We have all heard of STEM (Science, Technology, Engineering, and Math), right?
But have you heard about the “A” that is missing?
The “A” stands for arts.
I have the privilege of working at a library system that is very well known for their STEAM programs. So much that it made me want to start a series of blog posts about the importance of STEAM and feature interviews with those in the field incorporating STEAM.
What are some examples of STEAM?
STEAM concepts can be applied to many existing programs that libraries provide. Including:
- Science storytimes
- Read a story and relate STEAM concepts to it with activities. Sometimes, just changing the way you ask questions can make a storytime STEAM. Use words like “hypothesis” or “observation” makes science not so scary. It becomes more natural and comfortable. For preschoolers, you can read a book that has to do with bears and then have a discussion about hibernation.
- Hosting building events
- Lego nights
- Video game making/playing
- Robot kits
- The science of art
STEAM is more than just crafts that are traditionally used to end storytimes. STEAM is about activating the creativity in young minds and sparking their curiosity.
Why promote STEAM in libraries?
1) Promote the collection and inspire interest
On the reference desk, there is nothing better than having a child come up and ask for books on dogs, or robots, or art and taking them over to the nonfiction section to explore all the possibilities of books they can take home.
That interaction is something that all public librarians should all strive for. We want to inspire children to engage in information seeking behavior during or long before they start seeking for information for school projects only.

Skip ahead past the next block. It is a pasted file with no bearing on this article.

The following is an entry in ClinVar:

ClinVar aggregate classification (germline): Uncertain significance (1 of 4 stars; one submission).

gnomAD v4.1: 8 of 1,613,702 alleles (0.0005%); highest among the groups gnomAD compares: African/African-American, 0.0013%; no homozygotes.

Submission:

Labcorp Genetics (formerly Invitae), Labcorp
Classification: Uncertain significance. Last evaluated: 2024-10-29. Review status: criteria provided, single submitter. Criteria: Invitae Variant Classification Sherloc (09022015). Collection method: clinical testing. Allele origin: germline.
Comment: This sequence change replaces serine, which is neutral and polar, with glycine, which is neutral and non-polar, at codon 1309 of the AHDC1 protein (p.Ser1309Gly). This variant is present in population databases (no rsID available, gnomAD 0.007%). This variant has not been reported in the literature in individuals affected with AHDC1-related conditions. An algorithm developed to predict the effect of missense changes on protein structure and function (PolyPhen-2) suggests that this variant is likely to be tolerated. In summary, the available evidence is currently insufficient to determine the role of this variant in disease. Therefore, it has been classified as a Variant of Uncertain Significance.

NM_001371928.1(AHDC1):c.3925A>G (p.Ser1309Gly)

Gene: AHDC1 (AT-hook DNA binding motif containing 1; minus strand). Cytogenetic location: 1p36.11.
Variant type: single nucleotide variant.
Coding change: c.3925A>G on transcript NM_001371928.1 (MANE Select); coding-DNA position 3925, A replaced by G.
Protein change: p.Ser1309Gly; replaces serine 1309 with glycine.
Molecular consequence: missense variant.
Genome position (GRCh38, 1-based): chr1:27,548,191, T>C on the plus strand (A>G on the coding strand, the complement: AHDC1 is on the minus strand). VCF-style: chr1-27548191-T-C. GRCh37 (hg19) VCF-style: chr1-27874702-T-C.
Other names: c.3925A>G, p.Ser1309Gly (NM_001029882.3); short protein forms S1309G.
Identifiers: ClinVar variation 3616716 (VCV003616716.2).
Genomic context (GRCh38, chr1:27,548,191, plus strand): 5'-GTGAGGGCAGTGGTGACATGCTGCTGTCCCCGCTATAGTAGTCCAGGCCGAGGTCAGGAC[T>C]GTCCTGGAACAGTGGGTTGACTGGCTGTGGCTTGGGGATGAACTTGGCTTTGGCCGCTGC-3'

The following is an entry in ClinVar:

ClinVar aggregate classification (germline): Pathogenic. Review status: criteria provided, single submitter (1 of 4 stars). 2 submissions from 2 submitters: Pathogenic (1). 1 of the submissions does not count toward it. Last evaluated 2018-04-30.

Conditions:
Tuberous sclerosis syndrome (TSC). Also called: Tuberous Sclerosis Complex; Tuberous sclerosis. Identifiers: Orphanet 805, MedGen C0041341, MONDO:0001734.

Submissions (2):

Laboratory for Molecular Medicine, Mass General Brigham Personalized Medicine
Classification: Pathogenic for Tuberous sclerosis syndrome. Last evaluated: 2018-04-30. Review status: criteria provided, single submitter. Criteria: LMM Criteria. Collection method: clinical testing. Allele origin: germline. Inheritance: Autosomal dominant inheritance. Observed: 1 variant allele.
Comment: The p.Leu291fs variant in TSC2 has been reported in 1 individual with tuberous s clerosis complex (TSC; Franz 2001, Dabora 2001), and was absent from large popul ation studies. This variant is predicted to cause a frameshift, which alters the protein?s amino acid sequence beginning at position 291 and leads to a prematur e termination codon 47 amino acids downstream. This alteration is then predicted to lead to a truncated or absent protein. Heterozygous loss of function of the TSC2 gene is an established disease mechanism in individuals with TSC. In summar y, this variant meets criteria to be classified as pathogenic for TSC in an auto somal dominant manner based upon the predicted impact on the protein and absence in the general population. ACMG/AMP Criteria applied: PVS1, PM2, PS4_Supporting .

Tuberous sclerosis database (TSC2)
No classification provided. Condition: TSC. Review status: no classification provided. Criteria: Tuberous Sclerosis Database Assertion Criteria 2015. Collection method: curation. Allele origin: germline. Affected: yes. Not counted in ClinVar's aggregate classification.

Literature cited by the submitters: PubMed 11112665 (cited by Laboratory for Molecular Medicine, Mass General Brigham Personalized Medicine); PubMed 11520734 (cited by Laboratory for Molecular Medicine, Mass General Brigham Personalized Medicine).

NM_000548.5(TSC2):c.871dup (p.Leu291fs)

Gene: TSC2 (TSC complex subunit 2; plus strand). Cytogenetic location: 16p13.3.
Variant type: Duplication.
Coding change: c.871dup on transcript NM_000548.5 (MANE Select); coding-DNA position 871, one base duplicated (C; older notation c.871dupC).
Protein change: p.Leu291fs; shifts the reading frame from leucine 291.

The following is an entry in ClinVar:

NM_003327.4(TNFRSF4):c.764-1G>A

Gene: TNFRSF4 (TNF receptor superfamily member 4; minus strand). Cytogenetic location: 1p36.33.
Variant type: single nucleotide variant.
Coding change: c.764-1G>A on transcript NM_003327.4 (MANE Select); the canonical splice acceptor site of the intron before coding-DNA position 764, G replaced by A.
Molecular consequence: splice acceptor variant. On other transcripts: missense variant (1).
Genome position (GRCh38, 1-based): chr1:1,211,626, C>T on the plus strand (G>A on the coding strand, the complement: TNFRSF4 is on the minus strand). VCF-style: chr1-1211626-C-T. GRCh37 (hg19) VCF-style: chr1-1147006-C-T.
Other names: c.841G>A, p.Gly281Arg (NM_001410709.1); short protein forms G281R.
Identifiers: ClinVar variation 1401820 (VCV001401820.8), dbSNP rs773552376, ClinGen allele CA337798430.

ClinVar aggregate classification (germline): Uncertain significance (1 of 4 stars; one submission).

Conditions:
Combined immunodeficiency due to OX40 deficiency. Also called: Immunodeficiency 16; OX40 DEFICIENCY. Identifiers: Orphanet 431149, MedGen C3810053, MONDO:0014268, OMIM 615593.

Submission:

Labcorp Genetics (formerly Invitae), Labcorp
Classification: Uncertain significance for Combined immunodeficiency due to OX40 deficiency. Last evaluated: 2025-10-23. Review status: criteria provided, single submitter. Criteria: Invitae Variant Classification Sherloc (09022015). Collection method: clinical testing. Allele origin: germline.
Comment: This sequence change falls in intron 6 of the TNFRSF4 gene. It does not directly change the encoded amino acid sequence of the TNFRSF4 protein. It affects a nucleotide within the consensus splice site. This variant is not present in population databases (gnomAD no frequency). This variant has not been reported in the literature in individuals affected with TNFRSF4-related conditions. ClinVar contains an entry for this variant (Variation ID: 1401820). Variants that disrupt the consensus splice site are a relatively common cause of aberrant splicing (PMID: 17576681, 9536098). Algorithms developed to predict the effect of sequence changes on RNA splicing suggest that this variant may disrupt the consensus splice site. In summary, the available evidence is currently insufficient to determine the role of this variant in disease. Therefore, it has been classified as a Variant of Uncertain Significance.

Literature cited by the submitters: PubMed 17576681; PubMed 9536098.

2) Aid in life-long learning
This has to do with “Growth vs. Fixed mindset“. Show children and young adults that they are learning and help them stay learning. Children are naturally curious but the way we interact with them can make all the difference. Using STEAM in programs allows us to stretch their thinking and gives us material to talk to them about. Instead of “Good job, you are so smart!” you can say, “Good job, you are learning so much!”.
3) Life skills
Being successful isn’t just about reading. By providing a place where children and young adults can converse, work together, and collaborate increases their soft skills (skills that can’t be learned through studying like math or science). That’s why employers are looking for people that are great at group work or communication.
4) Hands-on activities
Many of us learn the best when we apply concepts that we learned. That’s why we are in an MLIS program that teaches theory but then let’s us apply it through projects. This way, the theory won’t go to waste and will help us solve problems in our future careers. When I look back on being in school and learning, my best memories are when we did hands-on activities in class (origami, building towers, making bottle rockets). Also, it’s FUN! It’s fun for the kids and fun for the parents.
When something is advertised as an at program, a few people come. But if something is advertised as a program about the science of art, more people come. The activities may be the same but the purpose is slightly different. It’s a great way of getting people into the doors of the library.
So are you ready for a series about STEAM in the field?
For some great programming ideas, check out the Show Me Librarian: All Things STEAM
For a full presentation on what STEAM is, examples, and resources, check our these slides from the ALA.
This blog post was written by Melody Leung. She is a 1st year residential student interested in youth services. She loves public libraries and performing storytimes for children every chance she can get. Her studies include multicultural resources, entrepreneurial support, and outreach. On her spare time, she enjoys doing wushu (Chinese martial art), watching sit coms, and cooking.